In most cases — and yet another reason to go plastic-free — manufacturers aren’t required to indicate exactly which substances they use in their plastic products. This can make it impossible to know which other toxins melamine products contain. One frequent offender is nonylphenol, which keeps plastics stable in sunlight and heat. We should avoid nonylphenol because we metabolize it quickly, and it is an endocrine disruptor and xenoestrogen.
#4. Melamine Dishware Causes Needless Environmental Damage
The production of melamine dishes is an intensive process that contributes significantly to environmental pollution. Additionally, melamine is not biodegradable. Once discarded, these dishes accumulate in landfills, contributing to the already burgeoning waste problem. The ecological implications of this accumulation can’t be overstated, leading to negative impacts on wildlife and plant life alike.
Normally, plastics are shredded during the recycling process and then reformed under heat. This last step is impossible with melamine, so it often ends up as hazardous waste. Researchers are currently working on complex chemical processes to dissolve melamine dishes into powder, which we can mix with other materials to form new products. However, at this time, to reduce waste and avoid potential health risks, it’s best not to use melamine altogether.
#5. The Danger of Microplastic Contamination
Another worrisome aspect of melamine dinnerware is the potential release of microplastics. Over time, the once smooth and hard surface of melamine dishes can break down and release these tiny plastic particles into your food and the environment — there are even microplastics in the ocean, and ocean pollution is already damaging ecosystems and causing coral bleaching.
The Best Alternatives to Melamine Dishes
Stainless Steel: These sturdy, long-lasting and heat-resistant products are perfect for your picnic or camping trip. There is a wide variety of stainless steel products available, including cutlery, lunch boxes and even bottles made for children. With these sustainable options, there’s no need for melamine plates.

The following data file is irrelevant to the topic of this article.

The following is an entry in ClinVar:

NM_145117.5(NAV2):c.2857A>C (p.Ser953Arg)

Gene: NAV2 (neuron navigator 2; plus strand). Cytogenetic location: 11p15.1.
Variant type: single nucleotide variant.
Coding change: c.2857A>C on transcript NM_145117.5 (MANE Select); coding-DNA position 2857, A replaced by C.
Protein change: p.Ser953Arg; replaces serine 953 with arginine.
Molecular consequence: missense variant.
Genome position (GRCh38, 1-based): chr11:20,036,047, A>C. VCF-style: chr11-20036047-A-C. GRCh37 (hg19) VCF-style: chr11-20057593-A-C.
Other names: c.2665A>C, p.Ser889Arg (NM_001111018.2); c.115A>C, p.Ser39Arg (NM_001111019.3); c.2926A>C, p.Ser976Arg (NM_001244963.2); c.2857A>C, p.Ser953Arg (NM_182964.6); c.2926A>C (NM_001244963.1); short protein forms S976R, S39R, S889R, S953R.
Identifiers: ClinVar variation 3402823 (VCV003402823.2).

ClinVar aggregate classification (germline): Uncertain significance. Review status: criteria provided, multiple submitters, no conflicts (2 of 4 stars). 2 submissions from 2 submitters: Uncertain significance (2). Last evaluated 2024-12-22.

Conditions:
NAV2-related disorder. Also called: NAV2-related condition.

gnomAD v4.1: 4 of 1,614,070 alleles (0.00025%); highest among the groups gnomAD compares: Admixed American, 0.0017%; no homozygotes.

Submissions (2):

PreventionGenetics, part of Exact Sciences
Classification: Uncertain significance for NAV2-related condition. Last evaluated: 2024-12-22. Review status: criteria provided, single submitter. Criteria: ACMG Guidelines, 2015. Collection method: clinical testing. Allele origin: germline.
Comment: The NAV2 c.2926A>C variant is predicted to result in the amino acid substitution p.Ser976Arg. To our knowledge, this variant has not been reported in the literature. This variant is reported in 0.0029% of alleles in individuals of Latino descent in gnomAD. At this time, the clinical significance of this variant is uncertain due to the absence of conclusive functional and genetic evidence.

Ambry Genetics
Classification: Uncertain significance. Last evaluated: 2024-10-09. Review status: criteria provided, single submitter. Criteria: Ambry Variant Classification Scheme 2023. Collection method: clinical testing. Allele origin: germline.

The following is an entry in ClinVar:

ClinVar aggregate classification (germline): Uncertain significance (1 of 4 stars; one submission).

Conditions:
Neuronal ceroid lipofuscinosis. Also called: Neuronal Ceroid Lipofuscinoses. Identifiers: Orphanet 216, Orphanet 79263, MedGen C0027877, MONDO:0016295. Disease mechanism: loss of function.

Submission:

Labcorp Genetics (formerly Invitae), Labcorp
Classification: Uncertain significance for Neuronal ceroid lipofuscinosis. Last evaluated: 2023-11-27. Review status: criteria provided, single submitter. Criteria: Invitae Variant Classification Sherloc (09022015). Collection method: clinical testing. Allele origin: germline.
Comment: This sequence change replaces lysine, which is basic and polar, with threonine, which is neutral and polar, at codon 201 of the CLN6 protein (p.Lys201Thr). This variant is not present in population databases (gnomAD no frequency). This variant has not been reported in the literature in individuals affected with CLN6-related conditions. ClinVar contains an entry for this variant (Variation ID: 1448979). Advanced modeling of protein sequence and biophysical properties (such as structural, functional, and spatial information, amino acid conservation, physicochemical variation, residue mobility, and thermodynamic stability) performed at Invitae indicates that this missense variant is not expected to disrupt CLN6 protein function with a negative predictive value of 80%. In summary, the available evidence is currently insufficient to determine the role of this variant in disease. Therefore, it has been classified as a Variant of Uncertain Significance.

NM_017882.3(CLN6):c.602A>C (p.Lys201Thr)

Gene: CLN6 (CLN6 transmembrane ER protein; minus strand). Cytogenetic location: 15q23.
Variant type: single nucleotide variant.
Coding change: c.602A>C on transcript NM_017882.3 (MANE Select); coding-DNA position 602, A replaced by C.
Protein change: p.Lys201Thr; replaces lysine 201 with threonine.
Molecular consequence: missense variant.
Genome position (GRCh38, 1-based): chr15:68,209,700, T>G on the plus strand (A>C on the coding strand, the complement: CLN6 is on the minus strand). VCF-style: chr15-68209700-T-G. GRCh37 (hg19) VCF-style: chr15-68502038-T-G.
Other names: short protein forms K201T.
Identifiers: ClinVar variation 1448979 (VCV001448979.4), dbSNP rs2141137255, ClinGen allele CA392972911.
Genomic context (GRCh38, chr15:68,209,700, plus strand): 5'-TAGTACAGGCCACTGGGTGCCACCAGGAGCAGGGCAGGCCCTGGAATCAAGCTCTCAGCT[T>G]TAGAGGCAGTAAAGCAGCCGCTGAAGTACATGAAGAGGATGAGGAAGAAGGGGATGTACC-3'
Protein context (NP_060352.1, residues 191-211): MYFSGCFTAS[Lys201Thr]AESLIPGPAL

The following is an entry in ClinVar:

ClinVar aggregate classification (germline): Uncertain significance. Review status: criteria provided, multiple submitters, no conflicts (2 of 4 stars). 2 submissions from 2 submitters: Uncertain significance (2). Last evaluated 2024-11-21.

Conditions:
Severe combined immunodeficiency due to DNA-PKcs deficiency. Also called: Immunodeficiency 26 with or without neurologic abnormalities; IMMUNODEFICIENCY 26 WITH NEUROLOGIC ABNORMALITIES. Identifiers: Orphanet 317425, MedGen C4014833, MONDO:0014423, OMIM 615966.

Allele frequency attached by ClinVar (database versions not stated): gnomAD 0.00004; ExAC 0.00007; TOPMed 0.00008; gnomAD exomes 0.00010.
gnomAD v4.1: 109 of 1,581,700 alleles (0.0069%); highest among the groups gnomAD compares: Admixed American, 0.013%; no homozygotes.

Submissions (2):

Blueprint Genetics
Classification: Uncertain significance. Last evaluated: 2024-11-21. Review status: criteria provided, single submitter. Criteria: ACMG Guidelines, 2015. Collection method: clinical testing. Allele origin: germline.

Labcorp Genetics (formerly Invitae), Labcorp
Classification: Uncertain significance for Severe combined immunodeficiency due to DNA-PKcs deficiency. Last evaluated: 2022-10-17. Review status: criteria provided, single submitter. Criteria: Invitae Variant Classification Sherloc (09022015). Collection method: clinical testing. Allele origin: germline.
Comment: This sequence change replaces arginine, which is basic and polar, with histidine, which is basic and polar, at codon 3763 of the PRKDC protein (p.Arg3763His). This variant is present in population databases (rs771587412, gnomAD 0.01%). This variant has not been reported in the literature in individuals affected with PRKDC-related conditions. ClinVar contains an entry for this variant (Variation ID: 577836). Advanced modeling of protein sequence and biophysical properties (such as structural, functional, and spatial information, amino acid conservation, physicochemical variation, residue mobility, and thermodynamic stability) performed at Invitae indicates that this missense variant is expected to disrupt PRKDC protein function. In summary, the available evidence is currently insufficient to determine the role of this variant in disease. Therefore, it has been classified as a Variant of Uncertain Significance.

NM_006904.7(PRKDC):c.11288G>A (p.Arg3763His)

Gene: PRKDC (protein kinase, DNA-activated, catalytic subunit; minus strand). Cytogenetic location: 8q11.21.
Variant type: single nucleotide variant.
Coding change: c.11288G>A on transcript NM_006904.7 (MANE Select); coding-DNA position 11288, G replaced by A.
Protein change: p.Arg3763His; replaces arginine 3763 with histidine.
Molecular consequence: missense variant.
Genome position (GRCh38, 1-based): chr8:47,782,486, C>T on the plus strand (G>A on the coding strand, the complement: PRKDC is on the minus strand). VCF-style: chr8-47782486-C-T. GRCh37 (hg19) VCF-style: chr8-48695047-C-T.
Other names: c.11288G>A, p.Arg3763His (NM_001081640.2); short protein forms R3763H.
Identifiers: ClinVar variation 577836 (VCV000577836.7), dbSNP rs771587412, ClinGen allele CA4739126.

Wood: Wooden cooking utensils and dishes are heavier than melamine dinnerware but more sustainable. In addition, bowls and cups made from wood are more robust than their porcelain counterparts. They’re also biodegradable! Olive wood plates and cooking utensils, bamboo cutting boards or coconut bowls are especially nice options. Bear in mind that exotic wood production often uses fertilizers, irrigates with local drinking water and has a high carbon footprint during transit.
Wheat Straw: Wheat straw plates and other dinnerware, while technically bioplastics (see below), are growing in popularity as plastic alternatives. They’re not yet as readily available as wood and stainless steel, but considering they’re largely made using renewable resources, it’s worth the effort to look around.
And what about bioplastics? Well, they are not always the ideal alternative they seem. Products that use plant-based materials are becoming more widespread. However, it’s important to note that the palm leaves, bamboo, sugar cane and corn that form the basis for these bioplastics are often grown on recently deforested land. These plants are usually genetically modified varieties grown in monocultures. Crops cultivated for bioplastics also use land that could otherwise be used for sustainable agriculture.